International team of researchers identifies new species of dinosaur
An international team of researchers has discovered a previously unknown species of dinosaur in western Romania and named it after its location in Transylvania: Transylvanosaurus platycephalus lived about 70 million years ago and was a herbivore.
The news comes from the team led by paleontologist Felix Augustin at the University of Tübingen. The discovery has just been published in Journal of Vertebrate Paleontology. Besides Augustin, the study involved scientists from the University of Bucharest and the University of Zurich.
Transylvanosaurus platycephalus literally means "flat-headed reptile from Transylvania." The previously unknown dinosaur was roughly two meters long, walked on two legs, and belonged to the family of Rhabdodontidae. In Transylvania they, like other local dinosaurs, only reached a small body size and are therefore known as "dwarf dinosaurs."
The cranial bones of Transylvanosaurus that have been discovered offer deeper insights into the evolution of European faunas shortly before the extinction of dinosaurs 66 million years ago. "Presumably a limited supply of resources in these parts of Europe at that time led to an adapted small body size," says Augustin.
For most of the Cretaceous period, which lasted from 145 million years to 66 million years ago, Europe was a tropical archipelago. Transylvanosaurus lived on one of the many islands together with other dwarf dinosaurs, crocodiles, turtles, and giant flying pterosaurs which had wingspans of up to ten meters. "With each newly discovered species we are disproving the widespread assumption that the Late Cretaceous fauna had a low diversity in Europe," says Augustin.
During the Late Cretaceous, the Rhabdodontidae were the most common group of small to medium European herbivores. Related species previously found in the same area had far narrower skulls than Transylvanosaurus. On the other hand, its nearest relatives lived in what is today France—this was a massive surprise to the scientists. How did Transylvanosaurus find its way to the "Island of the Dwarf Dinosaurs" in what is now Transylvania?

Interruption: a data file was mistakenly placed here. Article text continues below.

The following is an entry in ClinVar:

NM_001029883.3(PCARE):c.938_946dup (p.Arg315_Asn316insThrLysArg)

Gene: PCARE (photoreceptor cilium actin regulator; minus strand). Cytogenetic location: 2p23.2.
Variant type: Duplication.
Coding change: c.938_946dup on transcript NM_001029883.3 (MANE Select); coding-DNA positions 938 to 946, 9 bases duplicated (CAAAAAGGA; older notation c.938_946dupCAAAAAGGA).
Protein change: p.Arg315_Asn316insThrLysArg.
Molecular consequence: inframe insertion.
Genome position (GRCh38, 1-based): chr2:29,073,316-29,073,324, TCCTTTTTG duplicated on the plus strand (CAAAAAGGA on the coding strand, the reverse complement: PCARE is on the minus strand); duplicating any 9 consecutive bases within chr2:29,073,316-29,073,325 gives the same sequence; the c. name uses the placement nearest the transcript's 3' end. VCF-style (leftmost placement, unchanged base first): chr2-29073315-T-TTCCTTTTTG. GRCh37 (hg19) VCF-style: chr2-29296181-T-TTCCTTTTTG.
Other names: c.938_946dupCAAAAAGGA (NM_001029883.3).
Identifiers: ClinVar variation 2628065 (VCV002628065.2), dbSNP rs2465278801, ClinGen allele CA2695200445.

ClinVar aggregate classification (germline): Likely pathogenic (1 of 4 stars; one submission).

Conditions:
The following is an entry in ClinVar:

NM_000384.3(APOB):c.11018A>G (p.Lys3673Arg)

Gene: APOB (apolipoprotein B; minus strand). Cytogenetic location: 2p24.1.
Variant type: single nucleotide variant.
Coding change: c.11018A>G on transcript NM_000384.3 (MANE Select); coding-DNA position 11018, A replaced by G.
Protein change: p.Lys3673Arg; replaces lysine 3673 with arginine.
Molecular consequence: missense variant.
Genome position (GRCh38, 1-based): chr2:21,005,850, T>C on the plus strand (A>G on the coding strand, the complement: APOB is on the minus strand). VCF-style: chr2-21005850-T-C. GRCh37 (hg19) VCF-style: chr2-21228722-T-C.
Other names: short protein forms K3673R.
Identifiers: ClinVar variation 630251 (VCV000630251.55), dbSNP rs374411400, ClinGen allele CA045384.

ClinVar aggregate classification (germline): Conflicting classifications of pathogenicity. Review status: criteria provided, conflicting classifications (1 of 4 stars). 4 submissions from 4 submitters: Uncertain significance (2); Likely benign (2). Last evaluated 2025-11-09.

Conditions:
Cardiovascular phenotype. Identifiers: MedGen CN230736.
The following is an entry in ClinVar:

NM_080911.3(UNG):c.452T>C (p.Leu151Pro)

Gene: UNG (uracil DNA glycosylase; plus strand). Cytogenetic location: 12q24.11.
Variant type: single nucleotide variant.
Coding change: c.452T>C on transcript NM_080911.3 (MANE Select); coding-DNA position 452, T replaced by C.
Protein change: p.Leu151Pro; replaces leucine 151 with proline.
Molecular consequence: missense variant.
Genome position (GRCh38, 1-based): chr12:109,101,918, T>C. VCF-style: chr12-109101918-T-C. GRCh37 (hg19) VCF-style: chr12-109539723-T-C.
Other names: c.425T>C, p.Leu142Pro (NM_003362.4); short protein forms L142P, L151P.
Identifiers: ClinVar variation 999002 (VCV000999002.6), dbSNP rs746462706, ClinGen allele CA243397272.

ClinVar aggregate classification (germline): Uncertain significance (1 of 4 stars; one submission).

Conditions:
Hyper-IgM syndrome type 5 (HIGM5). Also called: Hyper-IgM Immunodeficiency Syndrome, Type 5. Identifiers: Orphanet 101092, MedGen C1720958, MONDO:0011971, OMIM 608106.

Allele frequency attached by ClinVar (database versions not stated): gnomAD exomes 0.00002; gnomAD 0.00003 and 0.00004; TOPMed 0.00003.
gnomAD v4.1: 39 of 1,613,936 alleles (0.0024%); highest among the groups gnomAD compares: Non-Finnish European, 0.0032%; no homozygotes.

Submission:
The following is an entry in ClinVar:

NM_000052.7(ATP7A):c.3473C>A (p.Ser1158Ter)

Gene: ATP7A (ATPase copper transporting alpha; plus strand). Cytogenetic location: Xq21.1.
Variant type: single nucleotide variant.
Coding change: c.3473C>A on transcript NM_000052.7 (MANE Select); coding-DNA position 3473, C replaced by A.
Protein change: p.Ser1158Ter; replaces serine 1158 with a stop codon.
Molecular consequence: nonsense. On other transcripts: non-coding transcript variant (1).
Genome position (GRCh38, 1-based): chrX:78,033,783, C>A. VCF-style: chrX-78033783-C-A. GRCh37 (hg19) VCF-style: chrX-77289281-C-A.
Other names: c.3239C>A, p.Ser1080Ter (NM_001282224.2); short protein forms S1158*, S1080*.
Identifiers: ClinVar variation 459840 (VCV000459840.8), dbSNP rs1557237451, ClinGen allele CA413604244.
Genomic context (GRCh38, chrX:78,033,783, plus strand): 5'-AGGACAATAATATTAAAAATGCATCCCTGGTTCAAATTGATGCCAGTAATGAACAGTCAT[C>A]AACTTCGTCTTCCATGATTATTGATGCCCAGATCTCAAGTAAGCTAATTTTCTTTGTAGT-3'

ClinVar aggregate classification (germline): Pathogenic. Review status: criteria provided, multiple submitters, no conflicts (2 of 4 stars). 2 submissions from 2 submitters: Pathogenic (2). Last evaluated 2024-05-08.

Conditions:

In the journal, paleontologists Felix Augustin, his doctoral supervisor Zoltán Csiki-Sava from the University of Bucharest, Dylan Bastiaans from the University of Zurich/ Naturalis Biodiversity Center Leiden, and independent researcher Mihai Dumbravă from Dorset reconstruct various possibilities. The oldest finds assigned to Rhabdodontidae come from Eastern Europe—the animals could have spread westwards from there, and later certain species could have returned to Transylvania.
Fluctuations in sea level and tectonic processes created temporary land bridges between the many islands and could have encouraged these animals to spread, the scientists conjecture. Furthermore, it can be assumed that almost all dinosaurs could swim to an extent, including Transylvanosaurus. "They had powerful legs and a powerful tail. Most species, in particular reptiles, can swim from birth," says Augustin. Another possibility is that various lines of rhabdodontid species developed in parallel in eastern and western Europe.
Precisely how Transylvanosaurus ended up in the eastern part of the European archipelago remains unclear for now. "We have currently too few data at hand to answer these questions," says Augustin. The team had only a few bones for the taxonomic classification, and none longer than twelve centimeters: the rear, lower part of the skull with the occipital foramen and two frontal bones. "On the inside of the frontal bone it was even possible to discern the contours of the brain of Transylvanosaurus," Bastiaans adds.
Zoltán Csiki-Sava and his team from the University of Bucharest found the skull bones of Transylvanosaurus in 2007 in a riverbed of the Haţeg Basin in Transylvania. The Haţeg Basin is one of the most important places for Late Cretaceous vertebrate discoveries in Europe. A total of ten dinosaur species have already been identified there.
"That is unusual. When we do find something, there are often only a few bones; nevertheless, even these can sometimes yield amazing news—such as with Transylvanosaurus now," says Csiki-Sava. The bones of Transylvanosaurus were able to survive for tens of millions of years because they were protected by the sediments of an ancient riverbed—until another river washed them free again.
"If the dinosaur had died and simply lain on the ground instead of being partly buried, weather and scavengers would soon have destroyed all of its bones and we would never have learned about it," says Augustin.
More information: Felix J. Augustin et al, A new ornithopod dinosaur, Transylvanosaurus platycephalus gen. et sp. nov. (Dinosauria: Ornithischia), from the Upper Cretaceous of the Haţeg Basin, Romania, Journal of Vertebrate Paleontology (2022). DOI: 10.1080/02724634.2022.2133610
Journal information: Journal of Vertebrate Paleontology
Provided by Universitaet Tübingen